The impact of the public education system on economic development in Kent County was discussed. It was agreed that it obviously plays an important role in recruiting WC staff and affecting real estate values, though neither the Town nor the College has any direct control. There was considerable heartfelt discussion from the audience about the public school system not being as bad as its reputation, and its recent trend is in the right direction under its highly regarded new leadership. It was suggested that the old reputation is old news and not relevant to the current situation.

There was considerable discussion about the hospital and its future. Both Sheila and Chris feel it is important and necessary to keep fighting to keep in-patient beds available locally. It was agreed that WC and the citizens of the region have a real job on their hands and need to keep working on this.

The audience ended by making suggestions and comments about developing a joint marketing relationship between WC, the Town, and the public school system– perhaps by creating a marketing curriculum and internships for local high school students. The creation of “Broad Reach” a piece of public art to be placed in Wilmer Park honoring Alex Castro, was cited as an excellent model for public/private cooperation within the Town and College communities.

The meeting was upbeat and useful and may mark a positive change in perceptions.

Matthew W. Tobriner is a engineer by training and is President of Tobriner Consulting in Chestertown

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Letters to Editor

  1. Margery Elsberg says:

    Thanks, Matthew. Those of us who couldn’t be in two places at once last night wished we could have heard the Town-Gown conversation in person, but your note is full of helpful information about issues and attitudes. A terrific new public marina, vibrant public schools we can brag about NOW, an amazing arts and entertainment scene, and the very real possibility that our hospital will remain an inpatient facility are great news for WC, Chestertown, Kent County and the entire region.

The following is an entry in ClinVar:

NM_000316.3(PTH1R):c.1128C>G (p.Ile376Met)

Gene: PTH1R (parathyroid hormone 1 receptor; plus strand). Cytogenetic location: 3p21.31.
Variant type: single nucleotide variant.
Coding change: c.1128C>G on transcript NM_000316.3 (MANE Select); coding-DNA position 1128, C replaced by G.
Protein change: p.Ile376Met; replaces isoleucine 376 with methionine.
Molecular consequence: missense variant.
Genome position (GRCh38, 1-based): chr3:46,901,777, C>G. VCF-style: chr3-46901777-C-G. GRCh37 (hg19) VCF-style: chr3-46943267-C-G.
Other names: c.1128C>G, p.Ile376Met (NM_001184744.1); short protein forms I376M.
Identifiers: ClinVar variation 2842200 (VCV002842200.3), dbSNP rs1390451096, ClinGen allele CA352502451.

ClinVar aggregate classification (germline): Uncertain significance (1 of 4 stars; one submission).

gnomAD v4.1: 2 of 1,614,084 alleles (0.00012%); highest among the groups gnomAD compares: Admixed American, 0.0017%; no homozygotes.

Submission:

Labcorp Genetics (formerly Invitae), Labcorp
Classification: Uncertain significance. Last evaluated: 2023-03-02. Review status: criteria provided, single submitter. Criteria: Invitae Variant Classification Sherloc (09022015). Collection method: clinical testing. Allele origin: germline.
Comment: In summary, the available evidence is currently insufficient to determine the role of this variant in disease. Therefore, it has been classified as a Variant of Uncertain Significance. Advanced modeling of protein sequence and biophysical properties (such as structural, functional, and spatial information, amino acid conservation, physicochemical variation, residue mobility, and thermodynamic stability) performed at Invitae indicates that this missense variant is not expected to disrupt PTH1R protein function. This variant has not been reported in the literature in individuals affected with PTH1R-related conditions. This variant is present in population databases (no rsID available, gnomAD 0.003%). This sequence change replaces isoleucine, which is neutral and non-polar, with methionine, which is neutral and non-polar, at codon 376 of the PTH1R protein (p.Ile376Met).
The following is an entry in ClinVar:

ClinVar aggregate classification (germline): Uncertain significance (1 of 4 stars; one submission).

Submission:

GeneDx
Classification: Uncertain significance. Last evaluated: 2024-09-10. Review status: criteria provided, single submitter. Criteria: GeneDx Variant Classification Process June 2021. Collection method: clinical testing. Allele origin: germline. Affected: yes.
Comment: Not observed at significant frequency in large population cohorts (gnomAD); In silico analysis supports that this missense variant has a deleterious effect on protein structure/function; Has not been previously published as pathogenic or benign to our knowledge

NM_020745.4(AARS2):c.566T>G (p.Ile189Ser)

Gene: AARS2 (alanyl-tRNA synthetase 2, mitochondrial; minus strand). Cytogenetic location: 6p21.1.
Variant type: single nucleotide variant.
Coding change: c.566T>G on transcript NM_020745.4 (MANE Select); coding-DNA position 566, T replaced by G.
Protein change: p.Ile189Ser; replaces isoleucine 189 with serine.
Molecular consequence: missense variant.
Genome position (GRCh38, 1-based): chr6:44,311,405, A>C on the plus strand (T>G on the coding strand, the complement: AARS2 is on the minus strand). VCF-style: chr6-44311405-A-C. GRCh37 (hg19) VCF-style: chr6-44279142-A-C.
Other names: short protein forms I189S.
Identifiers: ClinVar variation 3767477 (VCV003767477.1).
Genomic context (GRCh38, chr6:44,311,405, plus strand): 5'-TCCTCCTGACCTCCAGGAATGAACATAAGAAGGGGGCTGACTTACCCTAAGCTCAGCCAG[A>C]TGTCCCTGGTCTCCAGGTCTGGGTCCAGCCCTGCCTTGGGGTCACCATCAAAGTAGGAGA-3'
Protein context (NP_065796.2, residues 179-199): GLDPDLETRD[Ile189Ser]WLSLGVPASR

2. Robbi Behr says:

    Sorry I was unable to make the meeting but am so pleased that our public schools were considered in the discussion – they are, indeed, much better than their reputations. A more symbiotic relationship between public schools and the college could create an appealing education mecca if structured from the top down… the sort of education mecca that was discussed as the historic precedent and background for this town/gown meeting. Another center of excellence, perhaps. Thanks so much for the write-up to keep those of us who weren’t able to make it in the loop.

  3. Marty Stetson says:

    When the town owned the Armory I proposed to the Town Council that it was the ideal place for a Conference Center – Hotel; but the majority on the Council wanted it to go to the college, for I might add far less than its value. It was represented by the college to be used for environmental studies. My thoughts at that time was to get it onto the tax rolls, I am glad to see the college is now considering the Hotel-Conference Center as it would than go onto the tax rolls. (non-educational use). This would also add jobs on many different skill levels.

    On the matter of changing the zoning so the college could sell the property they own at the corner of route 291 and route 213 it should be noted that it was zoned in the present manner when the college purchased the property. The previous owners had attempted to change the zoning to what they are requesting and failed as the changes did not fit the comprehensive plan.

    I thought fourm was well done and of real value to both the college and the town. Both the Mayor and the President of the college did a great job and represented their respective positions .